“Since the beginning of the pandemic, we have had to push back on the idea that people with IDD are second class citizens who should be deprioritized when rationing care or that the providers who serve them are not essential workers. This change to the masking guidance specifically lays out a completely separate set of rules for people with disabilities, recognizing that they are still at risk, but not asking the general public to continue to take protective measures to help reduce their risks. Access to high quality masks; accessible, affordable and available testing; monoclonal antibodies; and other mitigation options are still – two years into this crisis – not widely available and accessible to people with disabilities. Placing the burden of protecting themselves solely on the high risk individuals without these basic tools in place is unacceptable—even more so with case counts still high and non-universal access to vaccines.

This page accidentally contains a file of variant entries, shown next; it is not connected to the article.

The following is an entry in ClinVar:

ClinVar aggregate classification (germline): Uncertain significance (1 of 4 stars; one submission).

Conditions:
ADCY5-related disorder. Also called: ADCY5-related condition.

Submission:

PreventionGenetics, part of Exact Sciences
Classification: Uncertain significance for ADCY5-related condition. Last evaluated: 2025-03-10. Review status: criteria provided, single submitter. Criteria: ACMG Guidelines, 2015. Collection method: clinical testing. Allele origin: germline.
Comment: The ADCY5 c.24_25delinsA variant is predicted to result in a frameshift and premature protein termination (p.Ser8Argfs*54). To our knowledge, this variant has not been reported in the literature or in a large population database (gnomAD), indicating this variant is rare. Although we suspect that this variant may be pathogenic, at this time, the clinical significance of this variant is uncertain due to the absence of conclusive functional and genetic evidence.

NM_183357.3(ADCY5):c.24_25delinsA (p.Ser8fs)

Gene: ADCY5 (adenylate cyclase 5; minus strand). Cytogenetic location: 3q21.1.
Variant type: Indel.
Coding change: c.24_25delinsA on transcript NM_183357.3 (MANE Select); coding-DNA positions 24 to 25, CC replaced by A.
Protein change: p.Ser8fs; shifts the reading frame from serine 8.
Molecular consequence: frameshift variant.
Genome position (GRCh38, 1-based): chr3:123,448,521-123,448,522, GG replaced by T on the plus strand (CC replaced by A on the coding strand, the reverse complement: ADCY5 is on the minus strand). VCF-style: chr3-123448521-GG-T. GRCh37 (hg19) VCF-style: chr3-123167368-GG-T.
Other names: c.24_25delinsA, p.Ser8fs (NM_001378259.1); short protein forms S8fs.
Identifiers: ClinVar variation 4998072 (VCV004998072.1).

“Masking indoors not only protects the individual wearing the mask, but everyone around them by reducing transmission of the virus. For people who are high risk, the amount of virus in their community is an incredibly important data point. This is especially the case for individuals with disabilities who might not be able to mask themselves and so rely on others. And it also crucial for children with complex medical needs under 5 who cannot be vaccinated right now and for children with disabilities in school who are at high risk.